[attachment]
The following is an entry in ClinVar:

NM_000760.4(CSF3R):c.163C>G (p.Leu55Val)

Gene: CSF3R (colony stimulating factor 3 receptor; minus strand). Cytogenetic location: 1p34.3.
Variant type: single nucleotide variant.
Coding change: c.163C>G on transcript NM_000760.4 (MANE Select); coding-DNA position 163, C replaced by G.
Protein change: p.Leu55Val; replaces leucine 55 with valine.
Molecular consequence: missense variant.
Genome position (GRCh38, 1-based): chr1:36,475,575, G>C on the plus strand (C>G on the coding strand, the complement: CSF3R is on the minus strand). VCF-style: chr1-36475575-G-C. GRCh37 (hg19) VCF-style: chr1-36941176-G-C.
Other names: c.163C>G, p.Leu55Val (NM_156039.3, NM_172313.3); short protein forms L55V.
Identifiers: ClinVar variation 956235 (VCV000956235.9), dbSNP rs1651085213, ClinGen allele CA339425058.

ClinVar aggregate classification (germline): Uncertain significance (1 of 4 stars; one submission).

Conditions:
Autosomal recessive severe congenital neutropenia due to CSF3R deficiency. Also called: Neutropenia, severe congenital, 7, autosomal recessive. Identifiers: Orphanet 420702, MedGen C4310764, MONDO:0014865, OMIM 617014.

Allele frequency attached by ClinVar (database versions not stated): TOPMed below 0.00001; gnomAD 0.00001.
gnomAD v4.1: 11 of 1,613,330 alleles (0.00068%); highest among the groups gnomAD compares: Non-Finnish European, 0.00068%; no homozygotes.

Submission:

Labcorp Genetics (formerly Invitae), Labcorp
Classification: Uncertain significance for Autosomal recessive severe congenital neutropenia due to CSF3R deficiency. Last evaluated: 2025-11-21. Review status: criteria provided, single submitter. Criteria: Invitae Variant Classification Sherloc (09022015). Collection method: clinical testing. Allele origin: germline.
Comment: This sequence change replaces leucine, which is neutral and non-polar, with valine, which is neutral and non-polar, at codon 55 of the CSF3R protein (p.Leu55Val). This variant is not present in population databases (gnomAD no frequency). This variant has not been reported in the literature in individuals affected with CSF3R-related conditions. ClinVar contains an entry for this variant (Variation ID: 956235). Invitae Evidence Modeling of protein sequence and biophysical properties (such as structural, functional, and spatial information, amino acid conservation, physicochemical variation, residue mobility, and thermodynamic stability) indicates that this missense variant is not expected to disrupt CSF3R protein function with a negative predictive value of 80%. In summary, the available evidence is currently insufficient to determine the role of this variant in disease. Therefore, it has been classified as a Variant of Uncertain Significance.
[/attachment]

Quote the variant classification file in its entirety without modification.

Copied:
The following is an entry in ClinVar:

NM_000760.4(CSF3R):c.163C>G (p.Leu55Val)

Gene: CSF3R (colony stimulating factor 3 receptor; minus strand). Cytogenetic location: 1p34.3.
Variant type: single nucleotide variant.
Coding change: c.163C>G on transcript NM_000760.4 (MANE Select); coding-DNA position 163, C replaced by G.
Protein change: p.Leu55Val; replaces leucine 55 with valine.
Molecular consequence: missense variant.
Genome position (GRCh38, 1-based): chr1:36,475,575, G>C on the plus strand (C>G on the coding strand, the complement: CSF3R is on the minus strand). VCF-style: chr1-36475575-G-C. GRCh37 (hg19) VCF-style: chr1-36941176-G-C.
Other names: c.163C>G, p.Leu55Val (NM_156039.3, NM_172313.3); short protein forms L55V.
Identifiers: ClinVar variation 956235 (VCV000956235.9), dbSNP rs1651085213, ClinGen allele CA339425058.

ClinVar aggregate classification (germline): Uncertain significance (1 of 4 stars; one submission).

Conditions:
Autosomal recessive severe congenital neutropenia due to CSF3R deficiency. Also called: Neutropenia, severe congenital, 7, autosomal recessive. Identifiers: Orphanet 420702, MedGen C4310764, MONDO:0014865, OMIM 617014.

Allele frequency attached by ClinVar (database versions not stated): TOPMed below 0.00001; gnomAD 0.00001.
gnomAD v4.1: 11 of 1,613,330 alleles (0.00068%); highest among the groups gnomAD compares: Non-Finnish European, 0.00068%; no homozygotes.

Submission:

Labcorp Genetics (formerly Invitae), Labcorp
Classification: Uncertain significance for Autosomal recessive severe congenital neutropenia due to CSF3R deficiency. Last evaluated: 2025-11-21. Review status: criteria provided, single submitter. Criteria: Invitae Variant Classification Sherloc (09022015). Collection method: clinical testing. Allele origin: germline.
Comment: This sequence change replaces leucine, which is neutral and non-polar, with valine, which is neutral and non-polar, at codon 55 of the CSF3R protein (p.Leu55Val). This variant is not present in population databases (gnomAD no frequency). This variant has not been reported in the literature in individuals affected with CSF3R-related conditions. ClinVar contains an entry for this variant (Variation ID: 956235). Invitae Evidence Modeling of protein sequence and biophysical properties (such as structural, functional, and spatial information, amino acid conservation, physicochemical variation, residue mobility, and thermodynamic stability) indicates that this missense variant is not expected to disrupt CSF3R protein function with a negative predictive value of 80%. In summary, the available evidence is currently insufficient to determine the role of this variant in disease. Therefore, it has been classified as a Variant of Uncertain Significance.